The announcement of the issue of a Falkland Islands stamp commemorating the forgotten British naval hero Edward Bransfield has aroused controversy in Britain over who discovered the Antarctic. For many years Bransfield was credited with first spotting it on January 30th, 1820.
But one of Britain's leading Antarctic experts, Bob Headland, curator of the Scott Polar Research Institute of Cambridge University, says Bransfield was only the second man to sight the Continent, just three days after the great Russian explorer Fabian Gottlieb von Bellingshausen (1778 - 1852). The Russian did so in his ship the Vostok, while crossing the southern ocean from Rio de Janeiro to Australia leading a scientific expedition on the orders of Csar Alexander the First. It was more than a century later before was realised from a translation of Bellingshausen's account of his voyage that he was the first to discover the Antarctic on January 27th,1820.
The Bransfield stamp, to be issued in December by the Falkland Islands, is a belated recognition of an intrepid British naval hero who died believing he had been the first to discover the Southern Continent that had eluded explorers for centuries. One of his descendants, Sheila Bransfield, a secretary from Kent, who has been conducting a campaign for recognition of Bransfield's achievements, has had his grave restored in Brighton in Southern England, adding the inscription, "The first man to see the Antarctic mainland, on January 30th,1820".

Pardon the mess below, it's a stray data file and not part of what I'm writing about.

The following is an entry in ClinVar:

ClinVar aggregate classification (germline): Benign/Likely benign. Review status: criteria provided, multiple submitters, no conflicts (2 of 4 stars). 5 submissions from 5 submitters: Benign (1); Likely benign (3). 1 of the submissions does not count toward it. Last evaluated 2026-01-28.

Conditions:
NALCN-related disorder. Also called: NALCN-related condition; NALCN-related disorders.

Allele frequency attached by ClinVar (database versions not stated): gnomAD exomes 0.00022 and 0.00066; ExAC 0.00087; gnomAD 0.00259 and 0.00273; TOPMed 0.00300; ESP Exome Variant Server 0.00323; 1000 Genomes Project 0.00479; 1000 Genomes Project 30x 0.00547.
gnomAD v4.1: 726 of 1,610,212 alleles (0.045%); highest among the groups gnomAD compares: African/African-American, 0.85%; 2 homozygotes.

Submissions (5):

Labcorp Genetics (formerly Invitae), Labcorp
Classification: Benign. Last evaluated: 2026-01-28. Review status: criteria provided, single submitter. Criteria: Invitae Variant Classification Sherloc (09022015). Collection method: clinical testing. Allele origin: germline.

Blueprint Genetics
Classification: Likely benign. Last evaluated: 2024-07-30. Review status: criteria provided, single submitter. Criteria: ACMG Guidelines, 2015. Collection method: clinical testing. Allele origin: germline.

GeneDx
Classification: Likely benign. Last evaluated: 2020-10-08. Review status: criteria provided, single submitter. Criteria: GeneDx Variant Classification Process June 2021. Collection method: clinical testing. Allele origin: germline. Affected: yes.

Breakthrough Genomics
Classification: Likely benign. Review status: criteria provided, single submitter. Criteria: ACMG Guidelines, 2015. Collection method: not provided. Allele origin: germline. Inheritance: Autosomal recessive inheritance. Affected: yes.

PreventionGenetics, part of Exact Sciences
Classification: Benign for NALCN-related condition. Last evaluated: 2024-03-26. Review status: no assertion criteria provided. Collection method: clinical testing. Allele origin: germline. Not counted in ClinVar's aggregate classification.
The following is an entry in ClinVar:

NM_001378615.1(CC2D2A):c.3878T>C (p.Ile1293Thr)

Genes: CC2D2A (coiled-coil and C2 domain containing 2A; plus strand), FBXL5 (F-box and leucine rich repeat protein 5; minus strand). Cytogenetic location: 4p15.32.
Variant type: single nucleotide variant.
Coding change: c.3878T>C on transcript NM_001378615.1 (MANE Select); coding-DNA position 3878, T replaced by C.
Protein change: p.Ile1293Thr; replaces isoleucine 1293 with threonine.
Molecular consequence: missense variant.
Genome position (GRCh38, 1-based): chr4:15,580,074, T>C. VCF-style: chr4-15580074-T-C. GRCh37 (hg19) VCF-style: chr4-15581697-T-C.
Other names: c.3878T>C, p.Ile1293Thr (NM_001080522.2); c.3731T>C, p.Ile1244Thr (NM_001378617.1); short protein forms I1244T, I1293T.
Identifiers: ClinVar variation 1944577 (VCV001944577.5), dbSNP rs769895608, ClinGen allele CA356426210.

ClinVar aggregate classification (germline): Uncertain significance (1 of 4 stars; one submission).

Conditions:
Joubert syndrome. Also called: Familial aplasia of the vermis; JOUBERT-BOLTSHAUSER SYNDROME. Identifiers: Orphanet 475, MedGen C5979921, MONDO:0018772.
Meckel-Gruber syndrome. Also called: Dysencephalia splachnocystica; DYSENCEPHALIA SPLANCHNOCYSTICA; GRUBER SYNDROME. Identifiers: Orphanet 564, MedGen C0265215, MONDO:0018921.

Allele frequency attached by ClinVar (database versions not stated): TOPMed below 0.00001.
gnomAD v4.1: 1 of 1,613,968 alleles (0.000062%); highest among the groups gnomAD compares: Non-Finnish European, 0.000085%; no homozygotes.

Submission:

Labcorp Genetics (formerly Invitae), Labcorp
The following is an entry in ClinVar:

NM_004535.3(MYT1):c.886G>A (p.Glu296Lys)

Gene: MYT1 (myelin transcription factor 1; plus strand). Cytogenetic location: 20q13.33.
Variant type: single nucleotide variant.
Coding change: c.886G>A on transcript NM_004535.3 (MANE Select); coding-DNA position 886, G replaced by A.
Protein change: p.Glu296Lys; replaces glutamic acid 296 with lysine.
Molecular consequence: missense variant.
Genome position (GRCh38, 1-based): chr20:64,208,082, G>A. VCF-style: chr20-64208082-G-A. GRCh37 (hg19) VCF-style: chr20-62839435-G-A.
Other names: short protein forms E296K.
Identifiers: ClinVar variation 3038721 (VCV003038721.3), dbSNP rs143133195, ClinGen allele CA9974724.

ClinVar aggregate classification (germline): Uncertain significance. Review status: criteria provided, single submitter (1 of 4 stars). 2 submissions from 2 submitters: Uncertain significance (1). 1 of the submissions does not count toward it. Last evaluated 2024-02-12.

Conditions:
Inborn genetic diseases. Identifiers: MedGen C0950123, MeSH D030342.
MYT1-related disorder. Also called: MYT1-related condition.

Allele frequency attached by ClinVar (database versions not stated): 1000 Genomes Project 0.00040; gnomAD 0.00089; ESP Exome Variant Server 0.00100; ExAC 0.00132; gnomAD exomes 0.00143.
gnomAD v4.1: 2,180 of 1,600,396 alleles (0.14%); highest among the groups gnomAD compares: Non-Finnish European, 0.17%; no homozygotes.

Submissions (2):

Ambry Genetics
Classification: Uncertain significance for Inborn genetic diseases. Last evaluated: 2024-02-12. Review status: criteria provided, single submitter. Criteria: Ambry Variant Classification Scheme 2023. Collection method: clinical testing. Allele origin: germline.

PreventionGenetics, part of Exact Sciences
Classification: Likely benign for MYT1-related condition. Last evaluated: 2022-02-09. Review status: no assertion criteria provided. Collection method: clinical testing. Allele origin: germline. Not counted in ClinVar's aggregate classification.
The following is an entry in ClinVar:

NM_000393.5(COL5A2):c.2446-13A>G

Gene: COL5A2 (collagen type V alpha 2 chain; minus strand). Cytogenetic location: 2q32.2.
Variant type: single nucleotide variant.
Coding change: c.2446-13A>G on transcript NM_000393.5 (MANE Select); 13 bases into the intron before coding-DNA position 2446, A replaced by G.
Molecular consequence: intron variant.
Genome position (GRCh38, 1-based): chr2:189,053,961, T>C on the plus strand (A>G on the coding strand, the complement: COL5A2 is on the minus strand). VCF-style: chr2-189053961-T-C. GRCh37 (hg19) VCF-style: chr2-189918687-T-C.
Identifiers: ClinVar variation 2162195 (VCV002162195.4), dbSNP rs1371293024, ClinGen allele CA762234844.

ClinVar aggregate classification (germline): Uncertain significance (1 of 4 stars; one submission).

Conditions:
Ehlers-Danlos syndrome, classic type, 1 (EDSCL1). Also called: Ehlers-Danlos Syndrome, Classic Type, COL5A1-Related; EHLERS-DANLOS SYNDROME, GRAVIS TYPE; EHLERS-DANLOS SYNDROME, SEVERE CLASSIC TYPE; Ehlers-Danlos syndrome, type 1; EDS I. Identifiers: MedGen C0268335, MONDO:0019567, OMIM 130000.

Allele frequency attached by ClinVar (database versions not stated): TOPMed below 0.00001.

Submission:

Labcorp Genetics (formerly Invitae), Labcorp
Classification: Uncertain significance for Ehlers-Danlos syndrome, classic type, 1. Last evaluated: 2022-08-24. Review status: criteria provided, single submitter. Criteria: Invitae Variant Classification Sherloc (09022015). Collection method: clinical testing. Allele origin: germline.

He was a Royal Navy navigator in his mid-Thirties when he took a seal-hunting ship from Valparaiso, Chile, to investigate reports of land south of Cape Horn. He first landed at what are now the South Shetland Islands which he claimed for Britain, raising the Union Jack and calling them "New South Britain".
Bransfield continued sailing south into uncharted waters where the Bransfield Strait is named after him. More recently the British Antarctic Survey named one of its Antarctic ship's "Bransfield". This ship was retired last year to be replaced by the "Ernest Shackleton".
Bransfield's account of his epic voyage was lost by the Admiralty, and there was no interest in Britain in following up his report of the frozen wasteland of Antarctica. He retired form the Navy to become a captain of merchant ships. He died aged 67 in 1852, leaving his widow a pension of only £50 (75 dollars) a year.
By contrast, on his return to Saint Petersburg, Bellingshausen (1778-1852) was feted as one of Russia's greatest explorers